SAN DIEGO (KGTV) — "You are doing this! You are doing this!"
Monday morning, screaming Ocean Beach residents gave one final plea as they saw there beloved palm trees on Newport Avenue get taken down.
"It was shocking because they weren't the tallest trees, they are five that weren't diseased," said Tim Johnson, a resident on Newport Avenue.
The City of San Diego says they removed five palm trees because they were told by the Airport Authority and FAA the tall palms were in urgent threat to flight path and aviation operations.
However, residents like Johnson aren't buying it, "Well, can you imagine a 7-27 or a 7-47 was hovering above this palm tree up here right here? They are not even close."
Tim Johnson has lived on the Ocean Beach street for 40 years. Johnson says he has never seen a plane fly over the palm trees, so he's just stumped as to why they had to be removed.
"They are all that way, they are all North of Newport Avenue," jokingly Johnson says. "I have this theory that maybe these five palm trees were maybe some weird traingulation device that somehow effects the airport…I mean that's about as logical of an explanation as I can come up with because there's no other one."
The San Diego County Regional Airport Authority (SDCRAA) provided one. They confirmed that in October, the FAA believed the five palm trees were an "adverse effect upon the navigable airspace at the Airport".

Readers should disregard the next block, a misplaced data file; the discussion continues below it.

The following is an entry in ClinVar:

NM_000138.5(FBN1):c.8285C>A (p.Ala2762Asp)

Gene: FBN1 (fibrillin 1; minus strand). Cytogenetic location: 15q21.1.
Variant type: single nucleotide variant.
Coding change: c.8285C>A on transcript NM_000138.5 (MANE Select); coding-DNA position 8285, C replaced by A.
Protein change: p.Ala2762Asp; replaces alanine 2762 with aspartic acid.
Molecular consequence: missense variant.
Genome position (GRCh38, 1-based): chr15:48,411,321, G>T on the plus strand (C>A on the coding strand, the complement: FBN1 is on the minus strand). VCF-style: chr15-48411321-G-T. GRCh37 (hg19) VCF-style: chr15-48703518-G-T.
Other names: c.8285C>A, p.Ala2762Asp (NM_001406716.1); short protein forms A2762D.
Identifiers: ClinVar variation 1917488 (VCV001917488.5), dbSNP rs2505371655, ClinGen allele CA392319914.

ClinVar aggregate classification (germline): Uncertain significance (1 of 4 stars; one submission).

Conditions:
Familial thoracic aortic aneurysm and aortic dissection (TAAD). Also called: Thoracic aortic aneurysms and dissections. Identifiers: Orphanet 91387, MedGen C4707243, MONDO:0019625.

The City of San Diego even provided data of the evaluations done by the FAA and SDCRAA that showcased the palm trees they are monitoring in the area.
The orange highlights on page one, shows the trees they removed. All of the other trees are palm trees approaching heights that may be deemed a risk and may need to be removed in the future.
But the graph does not explain what exactly qualifies a tree for removal.
A City Spokesperson told ABC 10News that they did not know what the qualifications were for removal, but were following directives mandated by the FAA to remove the trees. The SDCRAA says the five trees needed to be removed because of their height.
They furthered telling ABC10News that the "On page 1 of the PDF, the column "FAA Surface Intersection Elevation (MSL)" outlines 270 (feet) and 276.48 (feet) which is the numbers in feet the trees cannot penetrate."
However if you look at the graph, you can see that there are other trees that exceed that height, and are higher than the ones removed. The San Diego County Regional Airport Authority says they are monitoring other palm trees in the area, that may be removed at a later date.
"We are waiting for them to sneak back in here, put the signs back in here and put the signs back up," said Tracy Van De Walker.
Tracy, a resident of 15 years on Newport Avenue, has now lost the tree that has been up for over a century outside of her home. She says that she will be ready next time.
She is in the process of filing a restraining order, and there is a lawsuit that has been a year in the making, that will be heard in court this summer.
"We are not done fighting," shares Tracy. "And again there's a temporary restraining going in and I will probably next time fall under a tree and get arrested."
Click here for the responses to frequently asked questions regarding airport obstruction removal.